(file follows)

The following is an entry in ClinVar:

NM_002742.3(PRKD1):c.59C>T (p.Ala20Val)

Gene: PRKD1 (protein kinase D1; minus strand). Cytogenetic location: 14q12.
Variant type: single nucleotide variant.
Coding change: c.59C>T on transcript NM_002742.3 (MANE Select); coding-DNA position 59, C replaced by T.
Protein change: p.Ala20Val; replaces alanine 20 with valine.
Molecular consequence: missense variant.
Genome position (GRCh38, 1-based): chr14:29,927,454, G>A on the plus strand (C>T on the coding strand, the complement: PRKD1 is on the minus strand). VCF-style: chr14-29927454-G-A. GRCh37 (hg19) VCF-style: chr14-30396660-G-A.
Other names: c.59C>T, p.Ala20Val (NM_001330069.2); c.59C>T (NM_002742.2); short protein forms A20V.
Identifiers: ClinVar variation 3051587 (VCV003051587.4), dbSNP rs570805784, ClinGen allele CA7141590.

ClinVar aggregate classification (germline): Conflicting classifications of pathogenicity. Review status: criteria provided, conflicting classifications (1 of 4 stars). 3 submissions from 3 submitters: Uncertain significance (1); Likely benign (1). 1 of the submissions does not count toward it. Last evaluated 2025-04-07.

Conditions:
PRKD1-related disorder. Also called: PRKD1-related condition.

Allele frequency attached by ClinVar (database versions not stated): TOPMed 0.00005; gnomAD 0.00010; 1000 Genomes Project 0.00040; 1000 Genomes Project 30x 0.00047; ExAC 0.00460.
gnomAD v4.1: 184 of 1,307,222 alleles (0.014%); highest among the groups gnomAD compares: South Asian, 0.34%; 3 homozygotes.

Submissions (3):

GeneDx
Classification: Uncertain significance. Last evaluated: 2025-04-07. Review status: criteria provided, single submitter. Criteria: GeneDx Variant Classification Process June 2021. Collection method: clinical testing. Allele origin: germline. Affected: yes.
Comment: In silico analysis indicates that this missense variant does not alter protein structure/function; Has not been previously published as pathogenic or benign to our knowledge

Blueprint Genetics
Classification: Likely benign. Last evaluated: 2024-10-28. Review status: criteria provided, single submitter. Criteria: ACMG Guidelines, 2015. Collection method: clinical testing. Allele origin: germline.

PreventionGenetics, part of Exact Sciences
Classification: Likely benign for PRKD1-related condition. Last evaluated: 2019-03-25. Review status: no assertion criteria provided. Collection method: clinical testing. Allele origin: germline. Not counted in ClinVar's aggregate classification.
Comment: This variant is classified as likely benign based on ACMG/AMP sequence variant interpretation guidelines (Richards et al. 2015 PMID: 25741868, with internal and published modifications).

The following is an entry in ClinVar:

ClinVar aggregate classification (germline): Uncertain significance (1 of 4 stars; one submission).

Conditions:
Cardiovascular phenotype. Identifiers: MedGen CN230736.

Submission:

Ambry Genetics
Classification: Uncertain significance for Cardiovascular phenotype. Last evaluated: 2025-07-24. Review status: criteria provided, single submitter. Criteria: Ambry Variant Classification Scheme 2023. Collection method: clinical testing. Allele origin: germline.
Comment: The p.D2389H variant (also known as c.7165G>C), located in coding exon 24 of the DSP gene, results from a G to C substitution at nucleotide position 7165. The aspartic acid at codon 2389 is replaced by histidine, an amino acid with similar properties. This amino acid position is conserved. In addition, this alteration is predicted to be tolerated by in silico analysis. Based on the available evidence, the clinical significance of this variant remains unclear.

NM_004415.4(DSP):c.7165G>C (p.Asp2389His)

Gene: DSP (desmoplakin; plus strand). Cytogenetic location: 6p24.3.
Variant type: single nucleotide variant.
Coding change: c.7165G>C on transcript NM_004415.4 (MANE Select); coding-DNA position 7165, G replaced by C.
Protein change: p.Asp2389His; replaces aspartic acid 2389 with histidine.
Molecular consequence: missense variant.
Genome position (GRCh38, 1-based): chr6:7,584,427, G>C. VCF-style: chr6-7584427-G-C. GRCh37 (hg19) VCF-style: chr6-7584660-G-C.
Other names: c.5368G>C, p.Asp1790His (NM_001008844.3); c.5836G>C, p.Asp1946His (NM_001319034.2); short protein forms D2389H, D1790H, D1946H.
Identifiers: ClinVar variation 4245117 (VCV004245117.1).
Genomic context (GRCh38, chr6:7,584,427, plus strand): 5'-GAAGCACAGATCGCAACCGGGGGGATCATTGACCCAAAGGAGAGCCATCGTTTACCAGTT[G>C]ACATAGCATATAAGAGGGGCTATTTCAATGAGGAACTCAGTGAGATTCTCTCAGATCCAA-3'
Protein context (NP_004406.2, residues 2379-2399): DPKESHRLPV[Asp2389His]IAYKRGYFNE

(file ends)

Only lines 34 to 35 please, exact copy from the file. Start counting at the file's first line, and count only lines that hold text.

Gene: DSP (desmoplakin; plus strand). Cytogenetic location: 6p24.3.
Variant type: single nucleotide variant.